Lead is a heavy metal, and exposure to even small amounts of it poses significant health risks. Lead poisoning is irreversible and there is no cure. Children are most susceptible, and even low levels of exposure can cause reduced IQs, learning disabilities and developmental problems. High levels of exposure can cause mental retardation, comas, convulsions, and death. Once we became aware of the real and serious hazards of lead, we took concrete steps to remove it from our surroundings. Since 1977, lead has been banned in paint used in all residential and public properties. We’ve also reduced or removed lead from gasoline, electronics, and construction materials. But one very significant source of lead remains: lead acid batteries. According to the World Health Organization (WHO), today around 85% of the world’s lead consumption is for the production of lead acid batteries.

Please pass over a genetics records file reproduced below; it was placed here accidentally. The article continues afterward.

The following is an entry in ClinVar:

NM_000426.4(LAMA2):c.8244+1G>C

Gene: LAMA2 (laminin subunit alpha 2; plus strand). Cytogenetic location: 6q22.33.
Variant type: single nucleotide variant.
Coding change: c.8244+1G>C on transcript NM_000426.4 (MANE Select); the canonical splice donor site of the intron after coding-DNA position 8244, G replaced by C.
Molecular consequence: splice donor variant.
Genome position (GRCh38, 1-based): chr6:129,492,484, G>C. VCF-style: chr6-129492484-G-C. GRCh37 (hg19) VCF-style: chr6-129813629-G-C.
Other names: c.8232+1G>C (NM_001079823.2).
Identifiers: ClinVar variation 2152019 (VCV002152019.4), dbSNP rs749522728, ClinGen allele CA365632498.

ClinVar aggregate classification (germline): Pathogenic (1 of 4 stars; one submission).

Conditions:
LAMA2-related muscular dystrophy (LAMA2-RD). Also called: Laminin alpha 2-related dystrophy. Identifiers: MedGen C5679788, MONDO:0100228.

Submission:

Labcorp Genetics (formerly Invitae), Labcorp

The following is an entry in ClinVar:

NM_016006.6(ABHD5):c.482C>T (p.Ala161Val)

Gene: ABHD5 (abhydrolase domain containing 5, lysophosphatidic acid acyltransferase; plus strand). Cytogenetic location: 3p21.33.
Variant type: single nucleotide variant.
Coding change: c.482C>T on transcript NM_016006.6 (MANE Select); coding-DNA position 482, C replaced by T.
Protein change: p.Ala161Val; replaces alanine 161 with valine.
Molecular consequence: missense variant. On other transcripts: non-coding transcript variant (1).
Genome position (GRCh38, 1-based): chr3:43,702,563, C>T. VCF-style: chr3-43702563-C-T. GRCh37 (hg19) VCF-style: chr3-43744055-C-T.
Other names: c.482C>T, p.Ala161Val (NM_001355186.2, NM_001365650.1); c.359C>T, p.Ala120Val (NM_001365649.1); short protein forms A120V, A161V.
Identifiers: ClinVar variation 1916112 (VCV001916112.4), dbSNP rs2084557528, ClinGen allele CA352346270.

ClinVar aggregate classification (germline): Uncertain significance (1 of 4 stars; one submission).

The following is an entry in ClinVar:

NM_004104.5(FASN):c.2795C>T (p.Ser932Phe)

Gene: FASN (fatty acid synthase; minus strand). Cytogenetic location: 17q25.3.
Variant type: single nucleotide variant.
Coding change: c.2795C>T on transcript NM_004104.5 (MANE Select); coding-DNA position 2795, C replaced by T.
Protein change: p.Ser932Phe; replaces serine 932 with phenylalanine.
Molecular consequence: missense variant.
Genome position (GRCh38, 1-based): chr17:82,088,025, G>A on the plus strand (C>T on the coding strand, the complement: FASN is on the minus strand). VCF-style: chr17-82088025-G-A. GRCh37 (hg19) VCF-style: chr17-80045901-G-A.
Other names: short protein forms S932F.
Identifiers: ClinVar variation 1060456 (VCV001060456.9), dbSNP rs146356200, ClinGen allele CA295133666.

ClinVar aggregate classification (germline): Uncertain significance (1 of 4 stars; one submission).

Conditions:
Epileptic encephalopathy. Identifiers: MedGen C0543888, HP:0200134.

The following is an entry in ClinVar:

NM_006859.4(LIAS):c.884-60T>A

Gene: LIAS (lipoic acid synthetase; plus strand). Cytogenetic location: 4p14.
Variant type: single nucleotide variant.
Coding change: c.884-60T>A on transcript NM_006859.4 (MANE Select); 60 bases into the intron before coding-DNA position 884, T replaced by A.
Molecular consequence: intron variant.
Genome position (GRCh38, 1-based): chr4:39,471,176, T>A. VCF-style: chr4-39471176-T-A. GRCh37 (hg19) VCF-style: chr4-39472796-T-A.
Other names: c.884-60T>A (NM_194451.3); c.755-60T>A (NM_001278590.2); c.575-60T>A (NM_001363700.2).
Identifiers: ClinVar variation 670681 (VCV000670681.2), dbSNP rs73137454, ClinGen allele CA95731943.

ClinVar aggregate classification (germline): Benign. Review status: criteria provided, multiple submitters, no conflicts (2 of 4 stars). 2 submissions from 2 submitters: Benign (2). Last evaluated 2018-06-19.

The fact is, lead acid battery power is neither safe nor sustainable, and when you begin to look at how complicated and dangerous the Total Battery Management system really is, the Rube Goldberg Machine begins to build itself. Even taken at face value – that 99% of lead is recovered in the recycling process – you’re still left with 1%. And after all, how bad could 1% really be? Just ask the residents of Vernon California.
A suburb of Los Angeles, Vernon was home to one of Exide’s lead acid battery recycling centers. Built in 1922, Exide took over operations in 2000. When it was operating, the lead acid smelter at the facility processed an average of 120,000 tons of lead – or approximately 11 million batteries – each year. Residents around the facility complained about the industrial pollution and the negative health impacts it had on the community. Over its last two decades of operation, regulators issued nearly 90 hazardous waste violations and sought to close the facility down, but Exide prevailed in the courts and continued to operate.